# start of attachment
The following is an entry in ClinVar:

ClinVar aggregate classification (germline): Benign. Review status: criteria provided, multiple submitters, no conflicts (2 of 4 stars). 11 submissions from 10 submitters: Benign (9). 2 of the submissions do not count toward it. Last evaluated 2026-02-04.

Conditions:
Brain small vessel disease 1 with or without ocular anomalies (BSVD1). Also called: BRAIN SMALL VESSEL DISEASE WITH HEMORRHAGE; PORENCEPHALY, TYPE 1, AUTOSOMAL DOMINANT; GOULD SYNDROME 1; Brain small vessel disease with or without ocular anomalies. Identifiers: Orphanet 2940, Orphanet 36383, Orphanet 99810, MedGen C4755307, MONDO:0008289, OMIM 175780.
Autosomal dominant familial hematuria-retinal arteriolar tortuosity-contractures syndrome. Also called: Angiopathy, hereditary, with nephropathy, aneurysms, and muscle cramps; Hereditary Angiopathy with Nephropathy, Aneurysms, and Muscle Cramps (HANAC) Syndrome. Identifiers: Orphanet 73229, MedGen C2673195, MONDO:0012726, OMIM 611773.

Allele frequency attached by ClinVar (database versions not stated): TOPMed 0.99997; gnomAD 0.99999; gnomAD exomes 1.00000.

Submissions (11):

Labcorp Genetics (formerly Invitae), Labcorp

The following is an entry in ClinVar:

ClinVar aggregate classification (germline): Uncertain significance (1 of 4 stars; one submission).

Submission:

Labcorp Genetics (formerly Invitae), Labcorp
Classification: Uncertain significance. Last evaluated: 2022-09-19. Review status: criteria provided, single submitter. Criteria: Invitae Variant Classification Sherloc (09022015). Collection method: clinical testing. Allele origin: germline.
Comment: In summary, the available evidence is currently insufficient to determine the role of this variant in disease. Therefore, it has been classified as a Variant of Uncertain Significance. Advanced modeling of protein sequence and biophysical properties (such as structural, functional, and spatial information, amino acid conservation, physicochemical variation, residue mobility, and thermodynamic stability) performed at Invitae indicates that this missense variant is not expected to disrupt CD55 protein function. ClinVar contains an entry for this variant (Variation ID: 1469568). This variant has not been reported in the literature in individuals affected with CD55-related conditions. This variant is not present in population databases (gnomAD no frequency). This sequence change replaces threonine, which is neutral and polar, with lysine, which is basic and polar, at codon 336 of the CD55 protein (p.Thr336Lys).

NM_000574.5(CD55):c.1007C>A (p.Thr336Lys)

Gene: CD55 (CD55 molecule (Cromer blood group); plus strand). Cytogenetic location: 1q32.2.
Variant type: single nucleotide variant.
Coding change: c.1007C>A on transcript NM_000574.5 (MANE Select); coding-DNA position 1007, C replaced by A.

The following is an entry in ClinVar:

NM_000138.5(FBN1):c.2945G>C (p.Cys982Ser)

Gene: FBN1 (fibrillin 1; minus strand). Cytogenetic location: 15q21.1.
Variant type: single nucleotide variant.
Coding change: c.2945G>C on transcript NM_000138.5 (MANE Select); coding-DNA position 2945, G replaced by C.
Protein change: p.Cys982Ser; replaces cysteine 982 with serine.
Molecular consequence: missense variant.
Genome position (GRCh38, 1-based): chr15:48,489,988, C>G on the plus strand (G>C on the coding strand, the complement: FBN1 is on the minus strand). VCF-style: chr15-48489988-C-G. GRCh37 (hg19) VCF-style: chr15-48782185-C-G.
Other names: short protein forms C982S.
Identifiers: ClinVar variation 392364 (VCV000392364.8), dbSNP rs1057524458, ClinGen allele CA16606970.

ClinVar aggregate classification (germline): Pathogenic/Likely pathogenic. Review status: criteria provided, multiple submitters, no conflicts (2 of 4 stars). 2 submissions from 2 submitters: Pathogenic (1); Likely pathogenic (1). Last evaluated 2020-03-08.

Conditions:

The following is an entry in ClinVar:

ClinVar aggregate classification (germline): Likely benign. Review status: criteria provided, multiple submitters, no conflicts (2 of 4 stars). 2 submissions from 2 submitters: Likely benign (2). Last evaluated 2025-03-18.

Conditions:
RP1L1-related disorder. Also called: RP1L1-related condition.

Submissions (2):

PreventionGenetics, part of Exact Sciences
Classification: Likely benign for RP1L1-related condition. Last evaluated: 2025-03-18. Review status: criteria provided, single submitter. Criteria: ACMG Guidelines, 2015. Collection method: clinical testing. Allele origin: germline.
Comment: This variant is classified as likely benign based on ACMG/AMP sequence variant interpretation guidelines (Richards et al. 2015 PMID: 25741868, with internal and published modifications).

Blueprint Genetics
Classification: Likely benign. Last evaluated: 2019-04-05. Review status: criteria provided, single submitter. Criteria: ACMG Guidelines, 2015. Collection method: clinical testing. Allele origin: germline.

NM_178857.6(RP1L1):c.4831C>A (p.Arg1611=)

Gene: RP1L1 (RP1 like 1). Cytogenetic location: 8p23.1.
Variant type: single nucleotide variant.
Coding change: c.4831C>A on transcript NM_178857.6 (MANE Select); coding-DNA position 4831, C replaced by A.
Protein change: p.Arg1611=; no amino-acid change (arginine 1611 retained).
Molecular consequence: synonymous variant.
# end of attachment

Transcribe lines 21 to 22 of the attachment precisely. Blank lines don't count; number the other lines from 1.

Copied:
Gene: FBN1 (fibrillin 1; minus strand). Cytogenetic location: 15q21.1.
Variant type: single nucleotide variant.